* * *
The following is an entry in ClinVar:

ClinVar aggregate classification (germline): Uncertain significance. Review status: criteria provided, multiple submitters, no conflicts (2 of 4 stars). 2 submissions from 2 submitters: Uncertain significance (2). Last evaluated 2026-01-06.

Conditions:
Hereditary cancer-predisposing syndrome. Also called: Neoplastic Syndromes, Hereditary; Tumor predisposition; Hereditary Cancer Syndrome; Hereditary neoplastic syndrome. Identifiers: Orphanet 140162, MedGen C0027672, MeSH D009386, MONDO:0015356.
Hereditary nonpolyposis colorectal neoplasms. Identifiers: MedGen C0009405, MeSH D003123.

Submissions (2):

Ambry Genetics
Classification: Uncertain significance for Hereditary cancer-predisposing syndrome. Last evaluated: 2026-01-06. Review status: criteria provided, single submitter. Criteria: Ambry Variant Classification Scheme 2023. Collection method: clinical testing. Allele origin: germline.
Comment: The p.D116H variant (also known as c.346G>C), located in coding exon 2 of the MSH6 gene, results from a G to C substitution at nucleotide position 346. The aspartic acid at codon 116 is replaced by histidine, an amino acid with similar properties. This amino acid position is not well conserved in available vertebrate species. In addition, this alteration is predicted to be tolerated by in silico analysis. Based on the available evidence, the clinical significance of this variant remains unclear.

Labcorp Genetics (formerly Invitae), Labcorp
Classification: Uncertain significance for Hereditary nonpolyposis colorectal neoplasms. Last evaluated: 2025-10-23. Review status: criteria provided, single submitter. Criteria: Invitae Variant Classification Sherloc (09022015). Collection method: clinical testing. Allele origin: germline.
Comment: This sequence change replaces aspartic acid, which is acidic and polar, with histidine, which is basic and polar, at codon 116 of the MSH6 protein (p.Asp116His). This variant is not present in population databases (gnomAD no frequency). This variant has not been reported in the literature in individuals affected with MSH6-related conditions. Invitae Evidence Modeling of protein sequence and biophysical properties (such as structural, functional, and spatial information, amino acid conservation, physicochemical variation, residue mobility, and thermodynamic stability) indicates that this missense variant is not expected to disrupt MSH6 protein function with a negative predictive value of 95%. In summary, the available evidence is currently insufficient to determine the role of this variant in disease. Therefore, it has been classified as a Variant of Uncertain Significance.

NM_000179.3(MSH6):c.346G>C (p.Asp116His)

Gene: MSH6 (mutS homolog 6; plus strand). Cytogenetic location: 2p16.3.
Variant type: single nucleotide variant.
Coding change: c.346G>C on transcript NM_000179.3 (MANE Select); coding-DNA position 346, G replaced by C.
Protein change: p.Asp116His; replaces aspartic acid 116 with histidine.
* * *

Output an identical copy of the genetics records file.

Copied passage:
The following is an entry in ClinVar:

ClinVar aggregate classification (germline): Uncertain significance. Review status: criteria provided, multiple submitters, no conflicts (2 of 4 stars). 2 submissions from 2 submitters: Uncertain significance (2). Last evaluated 2026-01-06.

Conditions:
Hereditary cancer-predisposing syndrome. Also called: Neoplastic Syndromes, Hereditary; Tumor predisposition; Hereditary Cancer Syndrome; Hereditary neoplastic syndrome. Identifiers: Orphanet 140162, MedGen C0027672, MeSH D009386, MONDO:0015356.
Hereditary nonpolyposis colorectal neoplasms. Identifiers: MedGen C0009405, MeSH D003123.

Submissions (2):

Ambry Genetics
Classification: Uncertain significance for Hereditary cancer-predisposing syndrome. Last evaluated: 2026-01-06. Review status: criteria provided, single submitter. Criteria: Ambry Variant Classification Scheme 2023. Collection method: clinical testing. Allele origin: germline.
Comment: The p.D116H variant (also known as c.346G>C), located in coding exon 2 of the MSH6 gene, results from a G to C substitution at nucleotide position 346. The aspartic acid at codon 116 is replaced by histidine, an amino acid with similar properties. This amino acid position is not well conserved in available vertebrate species. In addition, this alteration is predicted to be tolerated by in silico analysis. Based on the available evidence, the clinical significance of this variant remains unclear.

Labcorp Genetics (formerly Invitae), Labcorp
Classification: Uncertain significance for Hereditary nonpolyposis colorectal neoplasms. Last evaluated: 2025-10-23. Review status: criteria provided, single submitter. Criteria: Invitae Variant Classification Sherloc (09022015). Collection method: clinical testing. Allele origin: germline.
Comment: This sequence change replaces aspartic acid, which is acidic and polar, with histidine, which is basic and polar, at codon 116 of the MSH6 protein (p.Asp116His). This variant is not present in population databases (gnomAD no frequency). This variant has not been reported in the literature in individuals affected with MSH6-related conditions. Invitae Evidence Modeling of protein sequence and biophysical properties (such as structural, functional, and spatial information, amino acid conservation, physicochemical variation, residue mobility, and thermodynamic stability) indicates that this missense variant is not expected to disrupt MSH6 protein function with a negative predictive value of 95%. In summary, the available evidence is currently insufficient to determine the role of this variant in disease. Therefore, it has been classified as a Variant of Uncertain Significance.

NM_000179.3(MSH6):c.346G>C (p.Asp116His)

Gene: MSH6 (mutS homolog 6; plus strand). Cytogenetic location: 2p16.3.
Variant type: single nucleotide variant.
Coding change: c.346G>C on transcript NM_000179.3 (MANE Select); coding-DNA position 346, G replaced by C.
Protein change: p.Asp116His; replaces aspartic acid 116 with histidine.